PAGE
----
Data from the Office for Nationals Statistics (ONS) has shown that there were 6,507 suicides registered in 2018 – an increase of 12% compared to 2017 and the highest amount recorded since 2002.
¾ of all suicides in the UK in 2018 were men, with 4,903 deaths compared to 1,604 female deaths. Self-inflicted deaths among women under 25 years old also reached the highest rate on record for their age group.
Nick Stripe, Head of Health Analysis and Life Events at the ONS, said:
"We saw a significant increase in the rate of deaths registered as suicide last year which has changed a trend of continuous decline since 2013.
While the exact reasons for this are unknown, the latest data show that this was largely driven by an increase among men who have continued to be most at risk of dying by suicide."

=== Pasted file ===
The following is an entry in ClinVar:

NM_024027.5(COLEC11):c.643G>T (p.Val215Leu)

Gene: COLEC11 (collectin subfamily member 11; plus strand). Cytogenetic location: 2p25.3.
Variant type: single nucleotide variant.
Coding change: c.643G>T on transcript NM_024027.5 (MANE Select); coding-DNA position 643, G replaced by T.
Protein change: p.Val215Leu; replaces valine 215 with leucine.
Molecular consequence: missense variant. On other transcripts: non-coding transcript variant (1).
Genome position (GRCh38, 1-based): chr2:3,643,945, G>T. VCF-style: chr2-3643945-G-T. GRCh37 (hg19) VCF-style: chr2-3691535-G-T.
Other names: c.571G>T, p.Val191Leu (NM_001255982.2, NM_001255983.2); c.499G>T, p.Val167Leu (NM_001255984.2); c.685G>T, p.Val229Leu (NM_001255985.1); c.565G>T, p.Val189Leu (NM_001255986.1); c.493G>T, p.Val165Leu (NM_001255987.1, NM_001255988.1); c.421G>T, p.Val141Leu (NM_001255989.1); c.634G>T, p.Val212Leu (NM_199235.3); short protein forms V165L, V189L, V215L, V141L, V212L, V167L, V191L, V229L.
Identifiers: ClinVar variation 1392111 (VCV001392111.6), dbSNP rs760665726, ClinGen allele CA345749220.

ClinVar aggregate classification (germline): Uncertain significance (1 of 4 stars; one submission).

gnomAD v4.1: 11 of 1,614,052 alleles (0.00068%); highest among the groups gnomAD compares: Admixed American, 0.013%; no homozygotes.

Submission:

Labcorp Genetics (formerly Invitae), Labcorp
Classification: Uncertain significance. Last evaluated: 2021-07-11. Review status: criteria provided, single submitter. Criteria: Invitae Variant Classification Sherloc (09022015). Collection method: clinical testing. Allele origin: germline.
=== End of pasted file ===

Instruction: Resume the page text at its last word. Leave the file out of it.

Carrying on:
Earlier this year it was reported that smartphones were a catalyst behind the increase in teenage suicides rates in the USA.
Between 2010 and 2015, the number of American teens who showed typical symptoms of depression rose by 33%. At the same time, teenage suicide attempts increased 23%.
Dr Twenge, author of iGen: Why Today’s Super-Connected Kids Are Growing Up Less Rebellious, More Tolerant, Less Happy places some blame on technology. She told:
"Several longitudinal and experimental studies show screen time leads to unhappiness rather than unhappiness leading to screen time."
If you want to speak to someone in confidence about any of these issues you can call the Samaritans for free, and anonymously, on 116 123.